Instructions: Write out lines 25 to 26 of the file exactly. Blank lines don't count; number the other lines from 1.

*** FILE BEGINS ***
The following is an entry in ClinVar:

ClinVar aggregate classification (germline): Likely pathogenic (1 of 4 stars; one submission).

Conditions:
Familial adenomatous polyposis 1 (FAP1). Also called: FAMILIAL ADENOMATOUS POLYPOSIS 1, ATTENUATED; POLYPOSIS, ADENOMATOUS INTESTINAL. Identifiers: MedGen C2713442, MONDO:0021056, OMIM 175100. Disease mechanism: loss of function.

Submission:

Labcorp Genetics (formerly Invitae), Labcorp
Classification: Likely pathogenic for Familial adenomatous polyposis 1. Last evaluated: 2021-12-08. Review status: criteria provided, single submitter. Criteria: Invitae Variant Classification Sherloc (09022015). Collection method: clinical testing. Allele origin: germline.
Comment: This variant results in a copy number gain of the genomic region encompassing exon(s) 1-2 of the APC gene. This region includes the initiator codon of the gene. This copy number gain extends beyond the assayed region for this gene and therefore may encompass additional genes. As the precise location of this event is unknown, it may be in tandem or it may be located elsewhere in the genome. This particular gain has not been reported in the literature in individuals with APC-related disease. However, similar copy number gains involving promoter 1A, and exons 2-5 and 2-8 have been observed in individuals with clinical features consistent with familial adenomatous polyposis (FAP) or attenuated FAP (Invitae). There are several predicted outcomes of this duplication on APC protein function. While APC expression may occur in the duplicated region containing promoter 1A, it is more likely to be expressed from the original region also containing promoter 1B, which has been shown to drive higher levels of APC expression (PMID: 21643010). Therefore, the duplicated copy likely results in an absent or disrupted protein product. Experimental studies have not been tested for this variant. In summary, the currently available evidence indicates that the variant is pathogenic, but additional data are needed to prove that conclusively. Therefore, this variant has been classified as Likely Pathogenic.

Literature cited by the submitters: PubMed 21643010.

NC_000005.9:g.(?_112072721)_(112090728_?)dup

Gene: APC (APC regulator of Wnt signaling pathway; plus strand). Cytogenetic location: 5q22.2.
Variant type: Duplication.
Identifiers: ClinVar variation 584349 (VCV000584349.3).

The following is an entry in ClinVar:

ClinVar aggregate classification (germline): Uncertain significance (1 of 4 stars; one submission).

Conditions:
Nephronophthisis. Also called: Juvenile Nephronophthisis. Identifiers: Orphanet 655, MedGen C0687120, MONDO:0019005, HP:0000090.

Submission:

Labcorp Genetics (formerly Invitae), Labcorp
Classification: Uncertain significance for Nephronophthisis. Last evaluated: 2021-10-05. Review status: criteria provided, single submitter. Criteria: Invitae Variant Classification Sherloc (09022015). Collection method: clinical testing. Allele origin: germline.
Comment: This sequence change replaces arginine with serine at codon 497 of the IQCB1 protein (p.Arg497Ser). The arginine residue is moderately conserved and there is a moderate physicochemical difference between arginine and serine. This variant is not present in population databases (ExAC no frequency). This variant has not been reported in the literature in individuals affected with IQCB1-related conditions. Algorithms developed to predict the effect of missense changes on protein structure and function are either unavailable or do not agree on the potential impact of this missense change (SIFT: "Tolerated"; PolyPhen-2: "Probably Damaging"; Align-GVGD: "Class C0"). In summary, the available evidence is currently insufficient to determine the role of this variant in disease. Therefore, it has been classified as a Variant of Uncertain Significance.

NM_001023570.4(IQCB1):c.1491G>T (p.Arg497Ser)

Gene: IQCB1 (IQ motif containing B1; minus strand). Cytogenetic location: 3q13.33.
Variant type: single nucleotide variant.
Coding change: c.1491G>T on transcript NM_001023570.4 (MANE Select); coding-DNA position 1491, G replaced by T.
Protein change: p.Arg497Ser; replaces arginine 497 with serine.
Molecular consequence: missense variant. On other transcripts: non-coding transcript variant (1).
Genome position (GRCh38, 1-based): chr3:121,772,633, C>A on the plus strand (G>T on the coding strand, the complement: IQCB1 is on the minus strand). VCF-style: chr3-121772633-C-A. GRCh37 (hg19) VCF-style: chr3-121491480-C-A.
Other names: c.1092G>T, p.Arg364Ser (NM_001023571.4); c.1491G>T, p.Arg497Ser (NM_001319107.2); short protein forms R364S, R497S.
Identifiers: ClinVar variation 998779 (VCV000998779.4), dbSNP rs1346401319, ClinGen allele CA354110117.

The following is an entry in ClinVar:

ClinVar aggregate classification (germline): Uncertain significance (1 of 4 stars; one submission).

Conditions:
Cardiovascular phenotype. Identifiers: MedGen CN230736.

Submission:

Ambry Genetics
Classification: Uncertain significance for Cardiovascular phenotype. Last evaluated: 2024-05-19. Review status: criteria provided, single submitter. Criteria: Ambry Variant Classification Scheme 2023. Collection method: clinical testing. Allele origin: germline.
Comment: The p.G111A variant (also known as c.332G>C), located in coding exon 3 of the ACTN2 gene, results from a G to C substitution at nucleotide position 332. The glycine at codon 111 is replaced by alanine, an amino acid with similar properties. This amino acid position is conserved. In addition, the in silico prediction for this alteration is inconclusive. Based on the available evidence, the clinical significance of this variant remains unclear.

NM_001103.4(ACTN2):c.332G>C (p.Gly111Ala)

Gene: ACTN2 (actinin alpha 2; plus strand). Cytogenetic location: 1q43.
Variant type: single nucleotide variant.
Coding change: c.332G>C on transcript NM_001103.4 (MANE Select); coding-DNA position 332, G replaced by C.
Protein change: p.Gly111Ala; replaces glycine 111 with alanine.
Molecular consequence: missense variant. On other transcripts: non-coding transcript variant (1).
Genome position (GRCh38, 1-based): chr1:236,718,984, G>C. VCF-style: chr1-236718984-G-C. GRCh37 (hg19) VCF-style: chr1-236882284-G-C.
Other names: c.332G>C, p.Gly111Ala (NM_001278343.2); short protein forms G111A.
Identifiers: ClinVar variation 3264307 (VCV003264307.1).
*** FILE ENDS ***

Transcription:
Coding change: c.1491G>T on transcript NM_001023570.4 (MANE Select); coding-DNA position 1491, G replaced by T.
Protein change: p.Arg497Ser; replaces arginine 497 with serine.